I wanted it to be good.  The whole time I was working on any of these projects, I knew they would be good.  They would be great!  Because the passion of art was lurking somewhere just under my questions, and somewhere inside of me, there was an artist who believed she could do this.  Who wanted to do this.  And who wouldn't stop until she got there....or until she looked at her neighbor's paper.

I know what it's like to be intimidated by someone who seems to be a whole lot better than you.  You know something?  It kills whatever good you're on the verge of offering into this world.

For me, it took a college roommate, who happened to be an art major (story of my life).  Not only did she encourage me to go after my passion, but she brought me in on some of the things she was doing. Things that, ok, maybe she was too lazy to do by herself, but everything is more fun with a friend.  And through our joint ventures in art, we fed off each other.  I spurred her inventive side, and she spurred my creative side and together, I think we both found confidence.

There were days I looked at her and said I wasn't good enough.  That she was better at it and I shouldn't even try.  She'd look right back at me and call me on my faithlessness or lack of courage.  She told me I could, and after so many years of cheating off someone's paper, she gave me the courage to turn back to my own.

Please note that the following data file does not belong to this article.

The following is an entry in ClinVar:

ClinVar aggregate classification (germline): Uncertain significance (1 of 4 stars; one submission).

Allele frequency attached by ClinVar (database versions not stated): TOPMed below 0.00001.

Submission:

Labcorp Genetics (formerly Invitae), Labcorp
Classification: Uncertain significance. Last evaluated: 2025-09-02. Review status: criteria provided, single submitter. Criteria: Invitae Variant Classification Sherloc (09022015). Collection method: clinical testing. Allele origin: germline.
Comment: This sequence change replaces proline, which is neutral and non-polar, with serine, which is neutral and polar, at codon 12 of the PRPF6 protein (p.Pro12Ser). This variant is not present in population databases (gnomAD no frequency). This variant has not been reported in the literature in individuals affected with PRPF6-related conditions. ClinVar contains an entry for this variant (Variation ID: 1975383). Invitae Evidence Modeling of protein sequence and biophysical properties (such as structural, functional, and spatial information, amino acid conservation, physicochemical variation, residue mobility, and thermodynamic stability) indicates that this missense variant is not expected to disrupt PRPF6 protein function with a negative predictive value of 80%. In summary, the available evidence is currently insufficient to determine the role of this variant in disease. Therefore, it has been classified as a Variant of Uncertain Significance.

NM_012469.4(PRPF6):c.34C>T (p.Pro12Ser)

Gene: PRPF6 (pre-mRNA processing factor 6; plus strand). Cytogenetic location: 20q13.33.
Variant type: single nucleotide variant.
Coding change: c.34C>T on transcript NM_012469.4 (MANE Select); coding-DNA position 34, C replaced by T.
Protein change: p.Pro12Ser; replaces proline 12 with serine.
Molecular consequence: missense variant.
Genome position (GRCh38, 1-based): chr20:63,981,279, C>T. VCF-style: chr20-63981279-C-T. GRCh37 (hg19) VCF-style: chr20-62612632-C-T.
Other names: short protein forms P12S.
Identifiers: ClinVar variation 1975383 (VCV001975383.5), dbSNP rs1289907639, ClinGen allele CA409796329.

Today, art is a part of what I do.  It's not my major gift; I don't earn a lot of money for it, although I do contract as a graphic designer.  I am honored to be able to gift friends and loved ones well with creations of my own hand.  And it still makes me smile.

Which is why when someone tells me they were going to write this or that, or they were going to tell this story, but I'm "so good" at what I do that they don't even feel like trying, I am discouraged.  It makes me consider quitting what I do (or at least not doing it so publicly).

God has given each of us a gift.  The purpose of our gift is to glorify Him and to encourage one another.  It doesn't matter if you're the best at what you do, the worst to ever try it, or somewhere in between; someone will be encouraged by what you do.  Just as I would hope to encourage someone else to write their story by what I do.

If it's not that, then I can't help but question if what I do is worth it.  If what brings me so much joy, this gift I am honored and humbled to receive.  This word I am trying to turn and give back.  The passion and incredible mercy with which I am able to do this....if all that is worth even one other gift remaining unopened.

(For the record, I am not that good at what I do, but I am very blessed when I am doing it.  That much, I firmly believe.  I will never come close to matching His words, but I surrender my gift to honor them as best as I can with my own.  The very few words He lets me borrow.)

I dare you today to stop looking over your shoulder, to stop cheating off your neighbor's paper, and open your gift.  Even if that means you have to make room on the refrigerator.

No comments:

Post a Comment